21 Chapter VII – Migration and Asylum Art 59-61
in the event of a relationship break-up, and as per various conditions, they are given a residence permit in their own right obtain a suspension of expulsion proceedings initiated in relation to a residence status dependent on that of the spouse or partner gender‐based violence against women is recognised as a form of persecution, allowing complementary/subsidiary protection to be granted develop gender‐sensitive reception procedures and support services for asylum‐seekers gender guidelines and gender‐sensitive asylum procedures Marceline Naudi

22 Chapter VIII – International co-operation Art 62-65
preventing, combating and prosecuting acts of violence protecting and providing assistance to victims investigations or proceedings enforcing relevant civil and criminal judgments issued by the judicial authorities of Parties, including protection order measures relating to persons at risk information Data Protection Marceline Naudi

23 Chapter IX – Monitoring mechanism Art 66-70
establishes the monitoring body, “GREVIO” as a group of experts on action against violence against women and domestic violence, composed of a minimum of 10 members and a maximum of 15 members, taking into account a gender and geographical balance, as well as multidisciplinary expertise, and will establish its own rules of procedure. It will devise questionnaires for parties to fill in; receive, analyse, evaluate information; write reports; make recommendations; and where necessary hold country visits. Marceline Naudi

24 Chapter X – Relationship with other international instruments Art 71 clarifies that this Convention does not affect obligations parties may have in relation to other international instruments, and that parties may also cooperate bilaterally or multilaterally in relation to this Convention. Chapter XI – Amendments to the Convention Art 72 regulates how amendments may be made to the convention. Chapter XII – Final clauses Art establishes that this Convention does not prejudice any existing national laws or other binding international instruments that are or may come into force that provide for even more favourable conditions. It further explains how/when the Convention will come into force, and what reservations may be made on signing/ratifying the convention. Marceline Naudi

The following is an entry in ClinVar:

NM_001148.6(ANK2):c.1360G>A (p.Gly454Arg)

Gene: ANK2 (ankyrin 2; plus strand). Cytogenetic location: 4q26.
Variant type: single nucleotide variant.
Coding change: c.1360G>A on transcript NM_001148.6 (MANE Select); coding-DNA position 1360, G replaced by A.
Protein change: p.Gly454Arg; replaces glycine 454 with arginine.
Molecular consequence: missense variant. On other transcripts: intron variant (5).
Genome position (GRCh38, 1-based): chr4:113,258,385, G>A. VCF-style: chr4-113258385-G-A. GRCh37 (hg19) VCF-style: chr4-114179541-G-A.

25 CEDAW comments on Malta Report
The Committee urges the State party to define the crimes of rape and violent assault as crimes against the physical and mental integrity of women and as a form of sex and gender based-discrimination that seriously inhibits women’s ability to enjoy their human rights and fundamental freedoms on a basis of equality with men. If further urges the State party to review the definition of rape so as to place the lack of consent at its centre. EWL - When attacked, almost all women fear that they might be sexually abused, whereas men mainly fear physical violence. Social norms about gender roles and sexuality in the context of marriage can also often diminish a woman’s “right” and ability to say no to her husband. Marceline Naudi

26 Protection of women against violence in the family or domestic unit should be placed at the highest political level in all Council of Europe member states, and should consequently be allocated the necessary financial resources. All member states should be committed to preventing this type of violence, to protect its victims and provide adequate services, legal redress and compensation as well as to prosecute, punish and provide treatment to the perpetrators. Final message… Marceline Naudi

27 Women survivors of male violence
Women experiencing male violence are not passive victims; they develop a wide range of strategies to avoid violence, to preserve their dignity, to protect their children, in short, to restart their lives. Their stories are stories of resistance, about the resistance that is possible given the social, cultural and economic situation of each woman. ... Women’s organisations, while advocating for policies combating male violence against women, should also work with all women to strengthen their courage and creativity. EWL – position paper on VAW Marceline Naudi